For the past several years, Congress has intervened at the last minute (or sometimes after the last minute) to either freeze the conversion factor or increase it slightly (although the increase is always less than the rate of inflation, so physicians still lose). The expectation and hope is that Congress will do so again this time around. For instance, as I write this, the U.S. House of Representatives' Rules Committee has produced a Defense appropriations bill that includes, among other things, a provision to extend the current Medicare physician payment rates through the end of February, with the expectation that this extension will give Congress enough time to enact health reform legislation that includes a longer-term fix to Medicare's Sustainable Growth Rate (SGR) and physician fee schedule issue. It's probably appropriate that the extension is attached to a Defense appropriations bill, since physicians would likely be up in arms if Medicare rates actually fell 21 percent.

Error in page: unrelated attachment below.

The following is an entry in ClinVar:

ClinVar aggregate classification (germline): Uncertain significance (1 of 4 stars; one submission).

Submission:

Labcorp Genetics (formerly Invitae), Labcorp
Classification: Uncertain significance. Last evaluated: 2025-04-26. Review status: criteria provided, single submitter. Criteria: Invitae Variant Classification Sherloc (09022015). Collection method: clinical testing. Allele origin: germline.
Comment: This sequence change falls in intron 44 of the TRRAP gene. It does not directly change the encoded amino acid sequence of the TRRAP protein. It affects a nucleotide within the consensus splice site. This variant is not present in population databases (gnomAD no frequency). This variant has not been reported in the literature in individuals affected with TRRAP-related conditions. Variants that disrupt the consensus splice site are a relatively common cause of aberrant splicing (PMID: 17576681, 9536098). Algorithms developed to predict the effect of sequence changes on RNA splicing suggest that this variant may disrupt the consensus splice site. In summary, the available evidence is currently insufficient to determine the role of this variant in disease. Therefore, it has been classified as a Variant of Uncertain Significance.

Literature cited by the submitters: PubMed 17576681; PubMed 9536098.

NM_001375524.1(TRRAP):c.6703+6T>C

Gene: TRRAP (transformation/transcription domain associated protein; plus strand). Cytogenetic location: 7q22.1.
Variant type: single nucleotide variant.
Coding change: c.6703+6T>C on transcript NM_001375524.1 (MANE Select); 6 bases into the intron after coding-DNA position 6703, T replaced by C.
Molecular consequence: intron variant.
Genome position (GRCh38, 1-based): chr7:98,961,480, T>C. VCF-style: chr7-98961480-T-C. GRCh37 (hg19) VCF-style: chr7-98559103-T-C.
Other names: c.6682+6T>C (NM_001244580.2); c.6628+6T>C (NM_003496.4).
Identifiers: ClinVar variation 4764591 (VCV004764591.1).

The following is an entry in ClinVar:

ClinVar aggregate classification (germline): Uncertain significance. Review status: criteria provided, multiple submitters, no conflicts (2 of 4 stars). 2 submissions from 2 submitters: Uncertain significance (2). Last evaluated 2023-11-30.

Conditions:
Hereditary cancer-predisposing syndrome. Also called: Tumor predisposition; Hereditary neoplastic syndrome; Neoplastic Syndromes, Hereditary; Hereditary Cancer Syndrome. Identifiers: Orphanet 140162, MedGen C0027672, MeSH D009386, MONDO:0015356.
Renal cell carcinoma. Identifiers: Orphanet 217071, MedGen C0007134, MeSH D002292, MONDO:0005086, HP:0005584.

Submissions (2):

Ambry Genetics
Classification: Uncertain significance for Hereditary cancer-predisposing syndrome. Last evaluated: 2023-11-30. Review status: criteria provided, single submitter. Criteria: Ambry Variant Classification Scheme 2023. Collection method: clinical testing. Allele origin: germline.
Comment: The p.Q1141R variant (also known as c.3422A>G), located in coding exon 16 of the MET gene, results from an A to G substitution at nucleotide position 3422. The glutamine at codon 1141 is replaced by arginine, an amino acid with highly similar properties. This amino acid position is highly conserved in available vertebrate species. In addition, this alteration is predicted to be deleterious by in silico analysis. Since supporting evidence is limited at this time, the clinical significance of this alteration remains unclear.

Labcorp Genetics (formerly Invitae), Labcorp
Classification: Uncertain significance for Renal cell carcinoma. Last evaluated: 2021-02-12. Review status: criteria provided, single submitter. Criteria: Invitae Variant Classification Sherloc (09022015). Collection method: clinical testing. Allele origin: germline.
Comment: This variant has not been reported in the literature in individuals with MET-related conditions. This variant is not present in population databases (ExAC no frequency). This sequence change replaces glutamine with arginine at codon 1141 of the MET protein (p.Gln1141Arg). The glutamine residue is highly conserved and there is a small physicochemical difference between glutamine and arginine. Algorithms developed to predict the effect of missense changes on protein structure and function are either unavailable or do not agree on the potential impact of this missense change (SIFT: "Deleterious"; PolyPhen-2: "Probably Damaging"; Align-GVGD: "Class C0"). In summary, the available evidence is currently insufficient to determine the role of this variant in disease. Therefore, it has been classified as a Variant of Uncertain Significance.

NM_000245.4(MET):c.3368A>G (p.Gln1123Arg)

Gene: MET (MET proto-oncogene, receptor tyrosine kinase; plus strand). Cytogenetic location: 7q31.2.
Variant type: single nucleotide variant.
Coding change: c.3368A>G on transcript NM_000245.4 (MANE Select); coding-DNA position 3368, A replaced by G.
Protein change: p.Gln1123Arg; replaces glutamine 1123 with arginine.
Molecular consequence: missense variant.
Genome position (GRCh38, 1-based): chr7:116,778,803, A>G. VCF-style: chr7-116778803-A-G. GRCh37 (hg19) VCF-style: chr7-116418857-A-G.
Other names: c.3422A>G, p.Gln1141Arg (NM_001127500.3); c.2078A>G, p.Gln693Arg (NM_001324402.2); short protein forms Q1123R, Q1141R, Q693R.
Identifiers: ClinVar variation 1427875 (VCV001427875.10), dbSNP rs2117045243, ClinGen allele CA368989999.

In the meantime, the fact remains that Medicare fees will drop in January unless Congress intervenes, which it has not completely done yet. So, what's a physician to do? Well, the good folks at the Centers for Medicare and Medicaid Services have given you until Jan. 31, 2010 to decide. That's when the current period for changing your Medicare participation status for 2010 will end. For more information, I would encourage you to visit the Medicare participation options web page on the American Academy of Family Physicians' web site.
And with that, I'll return to listening to the radio, where I can almost hear the Congressional Tabernacle Choir singing:
God rest ye merry gentlefolk; let nothing you dismay.
We plan to patch the SGR, and not to cut your pay.
Then do it all again next year, lest you should go astray.
So our tidings of comfort to the annoyed, to the annoyed.
So our tidings of comfort to the annoyed!